The de Lantins: Secular Works
Hugo de LANTINS (d.1430) Per amor de costey [4.47]
Un seul confort pour mon cuer resjoïr [1.52]
Hélas, amour que ce qu’endure [3.45]
Chanter ne scay ce poyse moy [2.33]
Celsa sublimatur victoria/Sabine, presul dignissime [1.47]
Grant ennui m’est tres douce simple et coye [3.33]
Plaindre me’estuet de ma damme jolye [6.05]
Je suy exent entre aman por amour [4.31]
Mirar non posso ni conzerner [2.04]
Io sum tuo servo [2.58]
Arnold de LANTINS (d.1432) Las, pouray je mon martire celer [2.49]
Hélas emy! ma dame et ma mestresse [3.45]
Amour servir et honnourer [5.08]
Ne me vueillés belle oblier [3.44]
Ce jour de l’an, belle, je vous supply [2.46]
Tota pulcra es amica mea - vocal [2.12]
Tota pulcra es amica mea - instrumental version [2.44]
Puis que je voy, belle, que ne m’amés [5.24]
Puisque je suy cyprianés [2.11]
Le Miroir de Musique/Baptiste Romain
rec. April 2014, Beuggen. Schloßkirche, Germany
RICERCAR RIC365 [67.07]

I first came across Arnold de Lantins, as possibly some other readers did, in the late 1960s with a motet, In tua memoria, beautifully sung on a Turnabout LP (TV34058S) by the Purcell Consort of Voices. It was over forty years later that I found in a wonderful CD shop in Bordeaux – I am often praising French classical CD shops – a disc of the Missa Verbum Incarnatum by Arnold: Ricercar RIC 207 - Capilla Flamenca. It is an interesting mass, being the first in which the composer links all the movements with a head motif. The booklet of this new CD is adorned on the front with much of the manuscript of the Mass’s Agnus dei. The cardboard casing is garlanded with a portion of Van Eyck’s mesmerically beautiful "Adoration of the Lamb" seen in Ghent not far from the Liège homes of the Lantins. Anyway, I was very pleased when this new disc came my way.

It’s the composers’ secular works this time that are being highlighted although there are settings of Tota pulcra es amica mea, by Arnold, a text from the Old Testament Song of Songs in four-parts and a three-part motet in honour of St. Nicholas Celsa sublimatur victoria by Hugo.

The group Le Miroir de Musique is new to me and they consist of four singers — two sopranos and two tenors — and six instrumentalists playing vielle, hurdy-gurdy, recorders, lute, gittern, slide trumpet and bagpipes. The latter is played by their director, Baptiste Romain.

The music dates from the early fifteenth century and both composers were born at the end of the previous century. Even so, there is little sign of influence from the complex art of, say, Jacobus de Senlis and Matteo de Perugia, composers of the so-called ‘ars subtilior’. Except that is for the extraordinary Je suy exent aman pour amour by Hugo which must have taken some rehearsing.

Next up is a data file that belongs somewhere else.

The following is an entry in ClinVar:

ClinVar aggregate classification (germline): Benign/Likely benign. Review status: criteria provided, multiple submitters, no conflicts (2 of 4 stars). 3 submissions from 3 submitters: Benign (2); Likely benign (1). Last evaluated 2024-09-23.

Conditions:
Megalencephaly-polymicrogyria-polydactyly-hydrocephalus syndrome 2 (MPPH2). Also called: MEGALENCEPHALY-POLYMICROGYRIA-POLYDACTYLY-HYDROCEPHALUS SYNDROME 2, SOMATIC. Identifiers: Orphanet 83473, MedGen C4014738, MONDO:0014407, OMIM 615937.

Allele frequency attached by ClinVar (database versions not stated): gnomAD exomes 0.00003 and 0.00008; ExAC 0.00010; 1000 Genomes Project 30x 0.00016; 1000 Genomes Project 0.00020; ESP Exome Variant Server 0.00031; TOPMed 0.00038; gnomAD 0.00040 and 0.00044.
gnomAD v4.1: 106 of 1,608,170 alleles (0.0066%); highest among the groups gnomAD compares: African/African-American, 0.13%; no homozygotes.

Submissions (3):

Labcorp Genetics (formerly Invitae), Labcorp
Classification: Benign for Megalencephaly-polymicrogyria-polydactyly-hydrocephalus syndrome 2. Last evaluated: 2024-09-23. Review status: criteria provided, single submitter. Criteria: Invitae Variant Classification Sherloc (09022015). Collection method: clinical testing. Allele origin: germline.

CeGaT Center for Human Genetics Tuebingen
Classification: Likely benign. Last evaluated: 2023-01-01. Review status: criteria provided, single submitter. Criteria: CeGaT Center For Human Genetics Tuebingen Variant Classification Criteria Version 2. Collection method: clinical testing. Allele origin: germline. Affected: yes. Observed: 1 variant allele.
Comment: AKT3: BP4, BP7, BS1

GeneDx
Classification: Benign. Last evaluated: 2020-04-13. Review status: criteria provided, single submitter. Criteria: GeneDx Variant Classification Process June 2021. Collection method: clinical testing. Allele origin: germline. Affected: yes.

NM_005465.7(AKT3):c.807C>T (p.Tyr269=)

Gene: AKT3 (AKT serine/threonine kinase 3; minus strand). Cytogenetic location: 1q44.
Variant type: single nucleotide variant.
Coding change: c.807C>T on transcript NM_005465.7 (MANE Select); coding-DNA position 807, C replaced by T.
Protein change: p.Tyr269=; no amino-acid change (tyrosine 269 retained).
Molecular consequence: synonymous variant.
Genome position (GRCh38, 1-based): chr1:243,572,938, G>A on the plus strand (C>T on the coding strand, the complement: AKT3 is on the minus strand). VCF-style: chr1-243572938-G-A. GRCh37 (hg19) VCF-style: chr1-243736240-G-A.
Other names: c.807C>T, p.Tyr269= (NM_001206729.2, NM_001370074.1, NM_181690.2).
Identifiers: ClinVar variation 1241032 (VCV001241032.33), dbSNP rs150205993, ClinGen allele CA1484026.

The music of this period is often in three parts and the style is, not unsurprisingly, akin to early Dufay. It's also clearly influenced by Dunstable and the so-called ‘contenance anglais’ with its sweet harmonies and increasing emphasis on melody, mainly in the top line. The music largely receives suitably suave and sophisticated performances — perhaps a little too much at times — especially in the vocal pieces. The instrumental work is also mostly beautifully handled. For example a lively instrumental version of Ce jour de l’an is offered as well as one of Amour server et honnourer before we hear the delightful song itself. However in Grant ennui m’est, tres douce simple et coye we are subjected to the loud bagpipes. Oscar Wilde suggested a definition of a gentleman was “one who could play the bagpipes but chose not to” and in Chanter ne scay the exciting slide trumpet is added. Baptiste Romain on the bagpipes is mercifully more subtle in this performance. The vielle and lute are, as ever, quite delicious. We are informed that the instrumentalists have ‘adapted’ six of the songs and worked them out in the style of the Faenza Codex (c.1420) and other contemporary sources.

The hit of the CD is, for me, Hugo’s Plaindre m’estuet which Christopher Page also recognised as a song of exceptional beauty and recorded it for Hyperion (Helios CDH55291: ‘A Song for Francesca’). I prefer this new performance, as it is a little slower and consequently more expressive.

The songs are typically in a form known as 'Rondeau', generally ABAABAB. The texts are similar in that the lover, it seems to be mostly a male, has been rejected by his lady. The text runs: "Amongst lovers I am excluded from love/Fortune has taken me in her power/Comfort, joy, merriment has left me." (Je suy extent entre aman pour amour).

The booklet has an excellent essay by none other than David Fallows, renowned for his expertise in the music of this period. All texts are well translated and there are photos of the performers. We are also treated to a black and white manuscript illustration of Hugo’s lovely song Hélas amour, que ce qu’endure which is worth following through as you listen.

This is one of my Recordings of the Year so far.

Gary Higginson

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